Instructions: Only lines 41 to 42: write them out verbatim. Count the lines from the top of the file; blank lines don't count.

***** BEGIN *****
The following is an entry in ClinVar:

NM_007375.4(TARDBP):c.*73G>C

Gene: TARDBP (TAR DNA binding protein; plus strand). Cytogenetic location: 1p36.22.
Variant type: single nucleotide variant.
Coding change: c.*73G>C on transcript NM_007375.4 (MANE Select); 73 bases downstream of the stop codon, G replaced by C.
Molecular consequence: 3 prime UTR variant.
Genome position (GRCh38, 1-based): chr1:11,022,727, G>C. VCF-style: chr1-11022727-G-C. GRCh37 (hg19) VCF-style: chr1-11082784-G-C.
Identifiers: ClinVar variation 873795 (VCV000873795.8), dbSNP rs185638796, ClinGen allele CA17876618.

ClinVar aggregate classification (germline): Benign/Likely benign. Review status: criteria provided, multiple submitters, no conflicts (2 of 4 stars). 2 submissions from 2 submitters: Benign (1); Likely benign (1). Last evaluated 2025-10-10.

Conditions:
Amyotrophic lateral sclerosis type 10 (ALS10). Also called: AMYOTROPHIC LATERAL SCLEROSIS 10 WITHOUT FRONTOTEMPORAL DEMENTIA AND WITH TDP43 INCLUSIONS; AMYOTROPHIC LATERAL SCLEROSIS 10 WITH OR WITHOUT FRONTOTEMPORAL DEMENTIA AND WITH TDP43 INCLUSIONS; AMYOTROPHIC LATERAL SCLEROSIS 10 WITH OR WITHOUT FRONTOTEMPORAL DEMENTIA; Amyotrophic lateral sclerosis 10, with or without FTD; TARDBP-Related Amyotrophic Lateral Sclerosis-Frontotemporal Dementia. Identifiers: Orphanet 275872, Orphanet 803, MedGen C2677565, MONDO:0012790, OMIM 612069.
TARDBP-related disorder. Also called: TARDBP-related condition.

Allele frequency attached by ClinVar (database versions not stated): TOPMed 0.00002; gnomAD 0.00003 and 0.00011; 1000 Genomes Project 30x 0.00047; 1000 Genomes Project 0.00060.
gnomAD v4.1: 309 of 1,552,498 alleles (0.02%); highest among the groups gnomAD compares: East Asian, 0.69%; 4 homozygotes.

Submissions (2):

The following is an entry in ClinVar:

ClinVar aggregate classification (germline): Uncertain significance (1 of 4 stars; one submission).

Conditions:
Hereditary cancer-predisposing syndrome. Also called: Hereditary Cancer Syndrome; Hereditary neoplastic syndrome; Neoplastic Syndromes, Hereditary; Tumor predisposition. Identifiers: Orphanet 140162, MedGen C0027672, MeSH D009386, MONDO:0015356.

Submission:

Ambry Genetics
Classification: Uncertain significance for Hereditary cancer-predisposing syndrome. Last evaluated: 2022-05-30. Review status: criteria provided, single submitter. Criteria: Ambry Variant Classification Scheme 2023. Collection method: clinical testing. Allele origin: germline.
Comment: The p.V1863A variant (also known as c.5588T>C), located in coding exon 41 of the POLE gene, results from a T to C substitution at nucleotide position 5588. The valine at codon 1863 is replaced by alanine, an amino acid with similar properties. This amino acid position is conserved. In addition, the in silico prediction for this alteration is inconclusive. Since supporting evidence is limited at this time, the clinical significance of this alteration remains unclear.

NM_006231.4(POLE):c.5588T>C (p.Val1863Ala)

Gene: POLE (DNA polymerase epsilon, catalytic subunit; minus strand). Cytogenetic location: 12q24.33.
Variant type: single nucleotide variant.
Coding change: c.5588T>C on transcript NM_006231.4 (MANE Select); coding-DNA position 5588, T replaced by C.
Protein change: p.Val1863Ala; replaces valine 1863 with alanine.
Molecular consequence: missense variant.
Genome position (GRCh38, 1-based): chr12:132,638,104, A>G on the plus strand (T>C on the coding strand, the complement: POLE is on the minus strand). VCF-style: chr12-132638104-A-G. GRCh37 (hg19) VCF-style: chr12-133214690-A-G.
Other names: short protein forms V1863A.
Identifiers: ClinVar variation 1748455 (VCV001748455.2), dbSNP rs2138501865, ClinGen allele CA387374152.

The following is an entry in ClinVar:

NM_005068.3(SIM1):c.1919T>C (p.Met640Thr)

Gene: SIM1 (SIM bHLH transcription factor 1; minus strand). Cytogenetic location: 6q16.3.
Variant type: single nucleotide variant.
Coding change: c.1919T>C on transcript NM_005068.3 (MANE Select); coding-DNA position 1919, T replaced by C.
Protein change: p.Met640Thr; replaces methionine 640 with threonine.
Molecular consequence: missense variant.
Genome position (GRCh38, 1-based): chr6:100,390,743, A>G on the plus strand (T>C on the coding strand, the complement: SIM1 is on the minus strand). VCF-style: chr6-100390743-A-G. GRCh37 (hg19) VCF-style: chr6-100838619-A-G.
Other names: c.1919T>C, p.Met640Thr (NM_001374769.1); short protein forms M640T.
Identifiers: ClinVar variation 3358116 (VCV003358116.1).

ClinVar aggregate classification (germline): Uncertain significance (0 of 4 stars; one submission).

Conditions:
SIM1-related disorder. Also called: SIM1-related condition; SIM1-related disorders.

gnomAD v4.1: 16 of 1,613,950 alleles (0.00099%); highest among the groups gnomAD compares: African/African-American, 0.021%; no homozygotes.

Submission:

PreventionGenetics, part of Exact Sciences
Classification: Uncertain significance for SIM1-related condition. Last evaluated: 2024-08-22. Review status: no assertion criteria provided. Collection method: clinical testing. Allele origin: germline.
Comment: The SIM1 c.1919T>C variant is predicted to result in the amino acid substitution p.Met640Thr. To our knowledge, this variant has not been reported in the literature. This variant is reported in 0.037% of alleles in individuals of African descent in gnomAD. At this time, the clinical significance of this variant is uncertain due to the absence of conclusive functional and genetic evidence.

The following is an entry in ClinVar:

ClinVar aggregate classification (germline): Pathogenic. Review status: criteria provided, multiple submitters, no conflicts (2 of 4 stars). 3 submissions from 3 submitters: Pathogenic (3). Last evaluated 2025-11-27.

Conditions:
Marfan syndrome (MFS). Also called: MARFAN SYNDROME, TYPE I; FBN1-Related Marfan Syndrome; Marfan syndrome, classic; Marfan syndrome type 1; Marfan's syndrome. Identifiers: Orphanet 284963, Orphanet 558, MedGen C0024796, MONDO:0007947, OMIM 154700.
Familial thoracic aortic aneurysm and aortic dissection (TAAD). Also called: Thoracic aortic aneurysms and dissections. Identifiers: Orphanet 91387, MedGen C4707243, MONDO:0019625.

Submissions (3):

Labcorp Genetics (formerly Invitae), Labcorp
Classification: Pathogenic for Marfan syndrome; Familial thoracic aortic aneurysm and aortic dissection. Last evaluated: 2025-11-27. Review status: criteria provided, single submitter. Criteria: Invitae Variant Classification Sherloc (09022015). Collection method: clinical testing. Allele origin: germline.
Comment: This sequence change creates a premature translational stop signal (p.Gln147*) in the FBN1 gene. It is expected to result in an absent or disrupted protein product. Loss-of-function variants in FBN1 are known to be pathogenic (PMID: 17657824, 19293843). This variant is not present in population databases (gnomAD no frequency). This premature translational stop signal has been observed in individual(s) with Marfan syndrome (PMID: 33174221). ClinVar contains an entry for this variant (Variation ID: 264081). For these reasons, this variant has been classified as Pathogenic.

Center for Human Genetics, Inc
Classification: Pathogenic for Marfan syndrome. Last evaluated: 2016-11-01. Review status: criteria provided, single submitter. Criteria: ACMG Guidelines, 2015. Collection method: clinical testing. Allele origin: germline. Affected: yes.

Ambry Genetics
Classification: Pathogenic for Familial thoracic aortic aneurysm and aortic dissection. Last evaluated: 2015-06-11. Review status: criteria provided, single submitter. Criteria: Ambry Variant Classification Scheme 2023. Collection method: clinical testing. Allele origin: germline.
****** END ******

Other names: c.1919T>C, p.Met640Thr (NM_001374769.1); short protein forms M640T.
Identifiers: ClinVar variation 3358116 (VCV003358116.1).